Swiss sent ‘stealth’ textiles to Russia

The Swiss government has been following the EU's lead to ensure the country is not used to circumvent international sanctions Keystone

A Swiss shipment of high-tech stealth textiles to Russia was greenlighted after Switzerland extended measures to ensure its companies do not bypass international sanctions on military equipment to Russia and Ukraine.

This content was published on March 9, 2015 minutes

The State Secretariat for Economic Affairs (SECO) confirmed on Sunday that it had allowed the shipment, worth CHF90 million ($91.4 million) , to go through because it had been finalised before the cabinet issued broadened sanctions at the end of August 2014. News of the shipment was first reported by the SonntagsZeitung and Le Matin Dimanche newspapers.

The “stealth” textiles, which were designed to evade infrared and radar detection and have a variety of military applications, amounted to the largest-ever Swiss shipment of military goods to Russia.

After the European Union tightened its sanctions on Russia at the end of July 2014, the Swiss government added the names and entities to a list for financial institutions to avoid entering into new business relationships with in an effort to keep EU goods from circumventing sanctions by going through Switzerland. Specifically, the Swiss measures are meant to address the “export, import and transit of civilian and military-use goods”.

However, the textile shipment was sent to Russia in two instalments dating through the end of 2014. SECO justified allowing the shipment with article 14 of the sanctions ordinance, which states that “the decisions do not apply to transactions that were contractually agreed upon prior to August 27, 2014”.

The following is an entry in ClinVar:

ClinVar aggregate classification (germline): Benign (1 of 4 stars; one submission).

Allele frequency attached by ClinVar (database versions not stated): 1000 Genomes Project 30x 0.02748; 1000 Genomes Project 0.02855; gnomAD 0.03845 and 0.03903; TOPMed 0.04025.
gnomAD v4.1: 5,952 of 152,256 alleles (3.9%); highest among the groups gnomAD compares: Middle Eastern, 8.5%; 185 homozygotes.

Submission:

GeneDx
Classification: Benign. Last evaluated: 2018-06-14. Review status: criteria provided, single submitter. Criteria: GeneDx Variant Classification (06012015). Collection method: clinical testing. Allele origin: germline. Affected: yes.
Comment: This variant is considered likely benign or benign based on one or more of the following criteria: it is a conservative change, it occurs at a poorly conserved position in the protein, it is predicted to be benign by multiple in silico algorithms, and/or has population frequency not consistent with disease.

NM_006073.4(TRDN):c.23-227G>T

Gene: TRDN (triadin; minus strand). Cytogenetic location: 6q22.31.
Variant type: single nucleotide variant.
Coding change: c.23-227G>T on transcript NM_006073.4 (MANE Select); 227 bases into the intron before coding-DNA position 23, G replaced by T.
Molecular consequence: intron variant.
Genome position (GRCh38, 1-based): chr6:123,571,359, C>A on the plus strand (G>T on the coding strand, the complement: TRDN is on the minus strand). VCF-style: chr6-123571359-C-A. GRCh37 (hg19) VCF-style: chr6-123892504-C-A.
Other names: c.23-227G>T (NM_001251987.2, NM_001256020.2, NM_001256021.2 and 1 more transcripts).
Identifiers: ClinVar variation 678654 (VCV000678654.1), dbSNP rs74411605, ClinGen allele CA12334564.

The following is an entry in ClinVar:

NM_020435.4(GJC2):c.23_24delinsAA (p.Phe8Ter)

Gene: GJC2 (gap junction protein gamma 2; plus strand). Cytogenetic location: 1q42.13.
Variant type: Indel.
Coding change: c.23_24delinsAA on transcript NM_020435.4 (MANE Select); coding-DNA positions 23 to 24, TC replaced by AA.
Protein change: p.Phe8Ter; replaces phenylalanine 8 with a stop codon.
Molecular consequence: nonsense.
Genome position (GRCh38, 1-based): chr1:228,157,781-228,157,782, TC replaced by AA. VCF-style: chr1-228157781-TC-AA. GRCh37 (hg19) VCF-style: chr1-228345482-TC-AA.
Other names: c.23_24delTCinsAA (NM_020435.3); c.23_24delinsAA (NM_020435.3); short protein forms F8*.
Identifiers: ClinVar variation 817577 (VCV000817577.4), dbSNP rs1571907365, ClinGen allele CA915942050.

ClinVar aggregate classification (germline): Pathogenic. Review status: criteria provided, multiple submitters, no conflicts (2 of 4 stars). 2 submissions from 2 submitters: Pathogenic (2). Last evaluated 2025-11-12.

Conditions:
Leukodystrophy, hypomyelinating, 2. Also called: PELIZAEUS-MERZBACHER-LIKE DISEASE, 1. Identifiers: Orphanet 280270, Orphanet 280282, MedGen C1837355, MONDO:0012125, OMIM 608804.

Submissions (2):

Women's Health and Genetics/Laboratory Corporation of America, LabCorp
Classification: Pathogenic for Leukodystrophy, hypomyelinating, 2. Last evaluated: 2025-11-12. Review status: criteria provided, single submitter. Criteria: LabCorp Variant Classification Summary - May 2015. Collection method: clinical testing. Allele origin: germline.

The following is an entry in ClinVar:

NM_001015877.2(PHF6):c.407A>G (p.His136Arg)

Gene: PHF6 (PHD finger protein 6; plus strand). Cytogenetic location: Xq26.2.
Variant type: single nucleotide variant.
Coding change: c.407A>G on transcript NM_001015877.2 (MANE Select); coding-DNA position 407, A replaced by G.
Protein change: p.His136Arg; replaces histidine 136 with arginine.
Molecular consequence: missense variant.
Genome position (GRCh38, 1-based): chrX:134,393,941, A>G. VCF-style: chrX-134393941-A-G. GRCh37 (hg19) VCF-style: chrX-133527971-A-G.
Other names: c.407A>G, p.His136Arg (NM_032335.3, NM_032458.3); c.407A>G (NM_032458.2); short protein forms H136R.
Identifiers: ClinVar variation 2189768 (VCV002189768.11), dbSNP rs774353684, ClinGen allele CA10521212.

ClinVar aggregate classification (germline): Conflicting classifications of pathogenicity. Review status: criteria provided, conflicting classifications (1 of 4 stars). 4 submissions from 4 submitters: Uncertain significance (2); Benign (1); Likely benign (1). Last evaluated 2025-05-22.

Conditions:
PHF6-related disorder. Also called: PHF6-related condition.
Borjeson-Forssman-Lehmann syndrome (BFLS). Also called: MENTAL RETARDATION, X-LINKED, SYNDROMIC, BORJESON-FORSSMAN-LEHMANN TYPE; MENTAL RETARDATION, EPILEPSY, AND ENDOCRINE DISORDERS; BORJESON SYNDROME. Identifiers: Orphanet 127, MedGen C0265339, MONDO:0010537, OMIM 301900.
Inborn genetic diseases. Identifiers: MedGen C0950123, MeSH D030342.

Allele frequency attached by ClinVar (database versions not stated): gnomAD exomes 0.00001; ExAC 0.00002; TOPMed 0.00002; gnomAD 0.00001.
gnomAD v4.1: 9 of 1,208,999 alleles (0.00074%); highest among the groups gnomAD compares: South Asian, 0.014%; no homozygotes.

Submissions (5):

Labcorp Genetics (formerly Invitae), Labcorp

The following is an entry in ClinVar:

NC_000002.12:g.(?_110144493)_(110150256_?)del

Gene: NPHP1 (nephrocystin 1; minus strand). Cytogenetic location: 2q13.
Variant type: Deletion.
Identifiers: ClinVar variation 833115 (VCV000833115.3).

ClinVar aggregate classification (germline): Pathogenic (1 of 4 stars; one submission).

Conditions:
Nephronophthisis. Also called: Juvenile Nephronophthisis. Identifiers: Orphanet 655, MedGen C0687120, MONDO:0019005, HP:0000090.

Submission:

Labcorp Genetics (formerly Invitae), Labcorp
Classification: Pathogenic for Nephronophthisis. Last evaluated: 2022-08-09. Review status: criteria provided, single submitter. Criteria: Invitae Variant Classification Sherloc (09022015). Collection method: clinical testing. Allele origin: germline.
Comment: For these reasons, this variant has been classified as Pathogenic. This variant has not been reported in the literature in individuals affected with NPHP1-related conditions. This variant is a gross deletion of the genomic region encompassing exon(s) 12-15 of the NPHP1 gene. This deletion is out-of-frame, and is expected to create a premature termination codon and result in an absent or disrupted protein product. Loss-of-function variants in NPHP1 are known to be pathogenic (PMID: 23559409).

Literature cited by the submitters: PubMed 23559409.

SECO spokesperson Fabian Maienfisch told the SonntagsZeitung that “such a transaction would not have been permitted” if the contract had been signed after the Swiss measures were put in place.

Many politicians were shocked that the deal was allowed to go through, deeming it “unacceptable” and not appropriate given the timing and stage of the war between Russia and Ukraine.

Other views 

But others said the government had not broken any laws in allowing the shipment to go through, with Swiss People’s Party parliamentarian Maximilian Reimann telling the SonntagsZeitung that Switzerland “did not need to be more Catholic than the Pope” in this situation.

Other countries in similar situations, such as France and Germany, did not allow previously agreed-upon shipments to go through. Germany, for example, stopped the construction of a combat training centre near Moscow following the sanctions even though the contract had been signed before they entered into force.

On Tuesday Grzegorz Schetyna, Poland's head of diplomacy, criticised the sale on Polish radio: "We need to talk about these things and condemn these kinds of transactions."

He added that the sale of this kind of military equipment to Russian armed forces facilitated their aggressive actions and it was important for the European Union to remain united.

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